Last week I returned to my old school, Kirkcaldy High, for the first time since leaving as a sixth year pupil back in 1991. My colleague Laura and I had been invited by Audrey Diamond, Kirkcaldy High’s Principal Teacher of Guidance to take part in their 5th year student’s induction day. It was a fantastic event aimed at inspiring the 15 and 16 year olds to make the most of their year ahead by focussing on a number of key themes including enterprise, employability and creating opportunities for their own success and development.
There was also representation from a number of other organisations including the local council, Fife Airport, Royal Air Force, a volunteering organisation and Exxon Mobil.
Our contribution to the day was working with groups of pupils to look at employability, what employers look at when recruiting and how the pupils could start building evidence of their skills and abilities now to help when they enter the job market. We discussed how employers look at lots of different areas when recruiting such as experience, soft skills, technical skills and motivations (carefully ensuring we didn’t downplay the crucial role qualifications clearly play of course!). We drove the sessions toward helping the students identify what skills they may need to demonstrate to potential employers and to get them thinking about ways they could build up experience in the areas they identified as most relevant to their future career path.
Even with a topic I was so familiar with I’m still convinced I was more nervous than the pupils when the 9am bell rang and our first session began. However any concerns I had about how relevant or interesting this topic would be to the young audience soon disappeared and I know that it wasn’t just the pupils who learned a few valuable lessons:
What we hope they learned
Everything is an opportunity to develop yourself
As Thomas Edison said “Opportunity is missed by most people because it is dressed in overalls and looks like work.” We hope they now recognise that everything they work at from their coursework and part-time jobs, to programmes such as Young Enterprise, School Magazines and sports groups can be opportunities to develop their skills and experience.
It can be easy to miss what you are good at
Using their own real-life examples one pupil who worked in a local food shop realised that she wasn’t just working to get extra money but she was actively learning about selling, working under pressure, handling money and developing customer service skills.
Jobs often require more than just a qualification
By showing extracts from mock applications from two candidates with the same qualifications as each other but with one applicant also showing evidence of relevant skills and abilities they could quickly see how you can make a stronger first impression with a hiring manager.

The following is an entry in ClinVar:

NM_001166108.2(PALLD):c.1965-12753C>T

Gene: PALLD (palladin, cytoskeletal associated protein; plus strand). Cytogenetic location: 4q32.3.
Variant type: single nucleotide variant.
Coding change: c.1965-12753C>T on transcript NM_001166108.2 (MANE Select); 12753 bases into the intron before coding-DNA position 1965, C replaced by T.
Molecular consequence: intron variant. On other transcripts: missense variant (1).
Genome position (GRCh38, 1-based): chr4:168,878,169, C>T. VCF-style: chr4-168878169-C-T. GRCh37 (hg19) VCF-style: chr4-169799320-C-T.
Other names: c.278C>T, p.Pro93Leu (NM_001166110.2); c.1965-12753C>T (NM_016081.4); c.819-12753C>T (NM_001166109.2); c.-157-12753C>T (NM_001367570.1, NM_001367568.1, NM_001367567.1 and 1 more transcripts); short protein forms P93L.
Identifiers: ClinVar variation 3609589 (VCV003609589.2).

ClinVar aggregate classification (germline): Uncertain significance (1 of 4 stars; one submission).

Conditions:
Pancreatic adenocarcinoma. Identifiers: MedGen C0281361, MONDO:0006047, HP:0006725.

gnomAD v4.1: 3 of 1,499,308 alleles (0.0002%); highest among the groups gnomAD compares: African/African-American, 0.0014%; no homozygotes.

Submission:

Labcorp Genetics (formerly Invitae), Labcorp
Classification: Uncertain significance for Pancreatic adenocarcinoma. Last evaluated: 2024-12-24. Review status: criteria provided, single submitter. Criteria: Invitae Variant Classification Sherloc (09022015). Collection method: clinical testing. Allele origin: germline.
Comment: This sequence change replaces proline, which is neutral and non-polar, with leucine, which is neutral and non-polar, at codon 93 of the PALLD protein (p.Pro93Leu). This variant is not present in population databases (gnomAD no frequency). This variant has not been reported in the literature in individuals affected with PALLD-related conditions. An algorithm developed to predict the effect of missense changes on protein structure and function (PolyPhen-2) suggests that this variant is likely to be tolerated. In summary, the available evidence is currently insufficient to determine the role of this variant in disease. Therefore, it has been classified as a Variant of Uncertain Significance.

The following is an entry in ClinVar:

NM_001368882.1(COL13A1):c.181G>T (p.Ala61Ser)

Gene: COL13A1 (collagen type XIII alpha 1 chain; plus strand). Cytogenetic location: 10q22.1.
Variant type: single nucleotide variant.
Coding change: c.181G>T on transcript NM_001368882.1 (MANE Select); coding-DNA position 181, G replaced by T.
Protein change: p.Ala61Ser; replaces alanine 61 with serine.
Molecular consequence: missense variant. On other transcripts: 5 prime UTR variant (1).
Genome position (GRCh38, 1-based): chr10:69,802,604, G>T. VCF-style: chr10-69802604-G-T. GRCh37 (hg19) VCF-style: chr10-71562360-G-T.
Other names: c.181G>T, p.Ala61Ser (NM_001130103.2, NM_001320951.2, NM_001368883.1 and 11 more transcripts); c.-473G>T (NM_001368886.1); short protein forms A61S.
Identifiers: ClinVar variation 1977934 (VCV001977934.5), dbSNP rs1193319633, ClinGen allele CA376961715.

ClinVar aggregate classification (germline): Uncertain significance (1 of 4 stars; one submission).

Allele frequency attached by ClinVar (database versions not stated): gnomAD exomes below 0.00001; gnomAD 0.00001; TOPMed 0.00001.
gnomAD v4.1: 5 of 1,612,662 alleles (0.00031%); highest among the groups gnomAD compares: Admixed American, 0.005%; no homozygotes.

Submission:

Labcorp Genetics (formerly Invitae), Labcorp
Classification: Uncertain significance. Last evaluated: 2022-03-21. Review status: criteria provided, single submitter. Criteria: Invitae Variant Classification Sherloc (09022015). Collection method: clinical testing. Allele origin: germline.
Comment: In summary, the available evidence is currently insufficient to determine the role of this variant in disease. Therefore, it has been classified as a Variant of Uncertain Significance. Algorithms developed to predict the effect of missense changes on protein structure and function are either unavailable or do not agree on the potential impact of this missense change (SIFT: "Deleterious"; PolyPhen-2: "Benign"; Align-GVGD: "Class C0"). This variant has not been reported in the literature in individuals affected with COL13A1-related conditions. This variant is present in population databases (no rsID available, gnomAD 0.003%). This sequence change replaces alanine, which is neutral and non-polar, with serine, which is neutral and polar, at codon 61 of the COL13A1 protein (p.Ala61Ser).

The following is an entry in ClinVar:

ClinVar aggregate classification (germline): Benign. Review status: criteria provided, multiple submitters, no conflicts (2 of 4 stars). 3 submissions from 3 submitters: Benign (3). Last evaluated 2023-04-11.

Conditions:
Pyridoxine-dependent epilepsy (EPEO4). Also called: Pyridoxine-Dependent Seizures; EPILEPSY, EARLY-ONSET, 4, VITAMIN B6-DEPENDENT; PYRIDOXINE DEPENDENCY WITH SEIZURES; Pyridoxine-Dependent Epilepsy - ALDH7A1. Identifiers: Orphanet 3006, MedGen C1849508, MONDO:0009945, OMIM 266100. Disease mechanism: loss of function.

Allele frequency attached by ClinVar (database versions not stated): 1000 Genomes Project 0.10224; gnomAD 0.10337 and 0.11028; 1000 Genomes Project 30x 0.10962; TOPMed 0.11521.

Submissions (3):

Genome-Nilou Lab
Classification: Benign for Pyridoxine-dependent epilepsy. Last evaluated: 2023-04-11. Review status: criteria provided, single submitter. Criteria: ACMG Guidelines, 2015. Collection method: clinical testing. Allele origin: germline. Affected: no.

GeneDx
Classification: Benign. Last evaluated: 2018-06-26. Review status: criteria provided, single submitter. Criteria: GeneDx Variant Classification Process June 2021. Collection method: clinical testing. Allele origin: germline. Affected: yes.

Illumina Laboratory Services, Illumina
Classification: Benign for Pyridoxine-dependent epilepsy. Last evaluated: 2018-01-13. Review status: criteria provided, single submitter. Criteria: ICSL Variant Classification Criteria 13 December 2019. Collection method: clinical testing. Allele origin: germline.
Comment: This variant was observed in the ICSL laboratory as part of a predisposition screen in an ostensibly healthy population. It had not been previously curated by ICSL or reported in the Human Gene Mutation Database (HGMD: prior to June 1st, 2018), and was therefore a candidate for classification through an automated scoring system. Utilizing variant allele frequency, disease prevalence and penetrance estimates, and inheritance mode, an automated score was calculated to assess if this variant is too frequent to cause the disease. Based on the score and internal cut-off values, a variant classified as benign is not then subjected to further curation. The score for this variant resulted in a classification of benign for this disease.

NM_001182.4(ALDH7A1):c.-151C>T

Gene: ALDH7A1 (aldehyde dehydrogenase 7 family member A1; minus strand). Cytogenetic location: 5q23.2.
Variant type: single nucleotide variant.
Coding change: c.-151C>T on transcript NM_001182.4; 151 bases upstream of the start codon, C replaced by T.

What we learned
They know what they want!
We ran an exercise where we turned them into recruiters, getting them to identify all the things they’d look for if they were recruiting a new Teacher for Kirkcaldy High School. (Click here for a summary of their requirements!)
Events like these are crucial
During the sessions we talked about a number of local employers including large, well-known companies who employ several hundred employees in the region. Most of the names were not known by the pupils highlighting the importance of opportunities like these induction days where young people in education can meet and learn about potential career opportunities and employers in their region.
Public and Care sector is a popular career path
Another exercise we ran focussed around identifying requirements for the types of work they wanted to do when they left school. Many of course didn’t have a specific career path in mind as yet and whilst no precise research was carried out on the day it was clear that there were a high number of public and care sector jobs popular with the pupils, namely: Teacher, Childcare worker, Nursery Nurse, Maternity Nurse, Policeman and Army Medic. In addition I should point out there were also those hoping to be 3D Graphic Designer, Forensic Scientist, Engineer, Beauty Therapist, Architect and my personal favourite a Professional Drummer!
It was great to receive positive feedback from the students on the day and we really hope that we have, in some way, helped them as they start working towards creating their future careers.
We also would like to say thanks again to Audrey Diamond and Kirkcaldy High School for inviting us to take part in the day and would certainly encourage other employers to get involved in events like this in their local areas. Not only is it beneficial to the school and the students but I can confirm it’s a hugely rewarding way to spend your Monday!